The Contradictions Of Radical Politics At Uni: Disruption or Co-option?


It is with a heavy heart that I must announce that the university is at it again.

The St. Gallen ‘Wings of Excellence’ award for a “disruptive” essay that will “break the status quo” has recently been publicised to students at the University of Glasgow. Apparently this is our chance to ‘become a world changer’, to ‘meet 200 of the world’s brightest minds’, and ‘Become [a] member of a truly unique and strong global community’. The prize money for such an ‘radical’ essay is 20,000 Swiss Francs split between the three best applicants.

Quite what “disruptive” idea would be acceptable for this award is left open. Presumably, with a panel that includes “professors, corporate executives and entrepreneurs”, prospective applicants would do well to not put forward anything too disruptive, or an idea that too accurately critiques current structures which those three groups belong to. Indeed, the topics for previous years include such ‘radical’ ideas such as ‘deconstructing economic growth’, ‘the clash of generations’ and ‘rewarding courage’. Retaining the outline of our current economic system, playing the old against the young, and giving startups more money do not seem like especially groundbreaking concepts to this writer. 

Any interested party will immediately find that one has to be studying at a postgraduate level at a university, and be able to ‘inspire World Leaders’ through their work. Putting aside the immense hurdles that exist towards being able to sustain yourself on a postgraduate course monetarily, the idea that change or new concepts must inevitably come through the university system is frankly laughable. 

Even with its partial autonomy from the centralised education system, the university still performs a primary function as the conveyor belt for the youth into their allocated slots of the socio-economic machine. How are students supposed to hold authority to power when they saddled with increasing amounts of debt — if they are able to attend University in the first place at all —  and the few chances to negate said debt is to take part in essay competitions designed to reward students who can fit most seamlessly into existing power structures.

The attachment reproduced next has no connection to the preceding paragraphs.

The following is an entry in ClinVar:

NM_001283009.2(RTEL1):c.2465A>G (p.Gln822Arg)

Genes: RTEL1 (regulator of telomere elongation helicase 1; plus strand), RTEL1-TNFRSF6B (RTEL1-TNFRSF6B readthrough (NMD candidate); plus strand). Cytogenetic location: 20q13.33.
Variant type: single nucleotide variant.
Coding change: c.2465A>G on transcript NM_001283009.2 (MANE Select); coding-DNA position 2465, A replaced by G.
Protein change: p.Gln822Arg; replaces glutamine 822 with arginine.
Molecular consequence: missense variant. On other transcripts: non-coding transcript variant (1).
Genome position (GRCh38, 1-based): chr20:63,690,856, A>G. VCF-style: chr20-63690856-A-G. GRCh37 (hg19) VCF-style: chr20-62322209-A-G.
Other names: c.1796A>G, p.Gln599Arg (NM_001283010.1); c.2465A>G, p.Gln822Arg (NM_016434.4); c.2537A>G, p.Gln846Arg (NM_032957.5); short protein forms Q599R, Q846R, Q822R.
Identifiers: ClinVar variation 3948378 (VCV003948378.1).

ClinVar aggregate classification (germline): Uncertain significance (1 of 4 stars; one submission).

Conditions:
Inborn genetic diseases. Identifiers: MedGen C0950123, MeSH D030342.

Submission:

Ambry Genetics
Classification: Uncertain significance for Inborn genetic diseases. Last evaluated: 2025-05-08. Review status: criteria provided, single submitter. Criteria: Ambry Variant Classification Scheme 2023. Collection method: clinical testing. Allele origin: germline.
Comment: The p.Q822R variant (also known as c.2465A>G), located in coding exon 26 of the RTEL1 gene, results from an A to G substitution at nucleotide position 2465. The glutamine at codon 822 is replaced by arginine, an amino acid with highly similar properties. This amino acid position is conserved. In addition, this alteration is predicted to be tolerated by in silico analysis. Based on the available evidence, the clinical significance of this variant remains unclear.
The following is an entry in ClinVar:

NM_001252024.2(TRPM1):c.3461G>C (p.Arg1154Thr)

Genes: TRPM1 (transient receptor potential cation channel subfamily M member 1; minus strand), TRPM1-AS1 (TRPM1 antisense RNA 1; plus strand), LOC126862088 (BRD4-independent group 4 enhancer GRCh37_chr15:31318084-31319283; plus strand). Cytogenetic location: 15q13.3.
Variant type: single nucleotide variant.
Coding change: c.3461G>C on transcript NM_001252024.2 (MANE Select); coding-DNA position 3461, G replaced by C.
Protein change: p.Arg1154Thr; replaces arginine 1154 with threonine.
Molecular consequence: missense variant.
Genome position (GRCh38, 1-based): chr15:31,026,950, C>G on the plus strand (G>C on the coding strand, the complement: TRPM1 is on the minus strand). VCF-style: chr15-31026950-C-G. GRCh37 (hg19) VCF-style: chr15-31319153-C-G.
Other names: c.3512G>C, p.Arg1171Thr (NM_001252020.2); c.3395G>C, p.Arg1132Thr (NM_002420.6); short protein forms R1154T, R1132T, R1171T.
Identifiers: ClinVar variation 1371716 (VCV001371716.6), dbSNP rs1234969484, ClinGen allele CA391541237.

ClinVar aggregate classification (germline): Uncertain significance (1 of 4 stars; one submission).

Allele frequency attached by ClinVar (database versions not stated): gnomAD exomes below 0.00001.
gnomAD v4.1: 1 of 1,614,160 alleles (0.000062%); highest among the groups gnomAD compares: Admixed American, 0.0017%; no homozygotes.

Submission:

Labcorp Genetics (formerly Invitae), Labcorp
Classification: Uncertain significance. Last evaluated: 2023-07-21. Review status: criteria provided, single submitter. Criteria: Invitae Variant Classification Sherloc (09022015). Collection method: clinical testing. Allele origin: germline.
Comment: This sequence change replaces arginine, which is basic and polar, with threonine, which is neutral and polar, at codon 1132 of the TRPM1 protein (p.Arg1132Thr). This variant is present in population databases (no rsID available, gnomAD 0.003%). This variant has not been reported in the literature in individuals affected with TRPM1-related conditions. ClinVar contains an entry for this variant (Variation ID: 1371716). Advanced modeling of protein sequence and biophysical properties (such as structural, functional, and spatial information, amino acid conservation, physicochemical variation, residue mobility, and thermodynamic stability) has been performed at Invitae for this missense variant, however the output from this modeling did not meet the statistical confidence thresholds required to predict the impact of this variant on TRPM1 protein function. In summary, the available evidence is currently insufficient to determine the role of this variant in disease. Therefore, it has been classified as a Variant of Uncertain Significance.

This relates to the current furor around the Teaching Excellence Framework (or T.E.F.). The TEF is a system purported to rank universities based upon the quality of their teaching, but instead is based around the principles of commodifying a university education. Indeed, the higher the score an institution gains in the TEF, the higher the fees said institution is allowed to charge prospective students. 

Indeed, aside from feeding the information from the National Students Survey into the algorithm that determines the overall institution’s score, there is nothing in the Teaching Excellence Framework that actually links back to teaching quality at all. The other two criteria are on dropout rate and employment rate post-studies; quite how this relates to how stimulating the education provided was is left unclear. 

The current ‘Boycott the NSS’ campaign being run by the National Union of Students is perhaps a step in the right direction, but doesn’t particularly address any of the structural problems in the conception of linking education so blatantly with market forces. Students — and not just English, Welsh and Northern Irish ones either — should be watching the current sell-off of the Student Loan Books by the Conservative government with some amount of trepidation. This process could easily be rolled out across the other loan companies, especially given the lack of coherent political voice for students that exists at the moment.

Perhaps it is naïve, but a certain amount of the appeal of a university education is that it provides the space for critique and questioning of existing ideas and concepts, rather than to simply act as four more years of secondary education on the way into the precarious workforce of the 21st century. A ‘radical’ ideas competition would not be limited to a small number of students who are willing to formulate their ideas in the narrow space of existing discourse, but open to any regardless of their educational status, and perhaps not be judged by business leaders, but their peers. 

But, of course, what the esteemed fellows at St. Gallen’s seem to want is not an idea that ‘disrupts’ very much at all.
[Conor Boyes]

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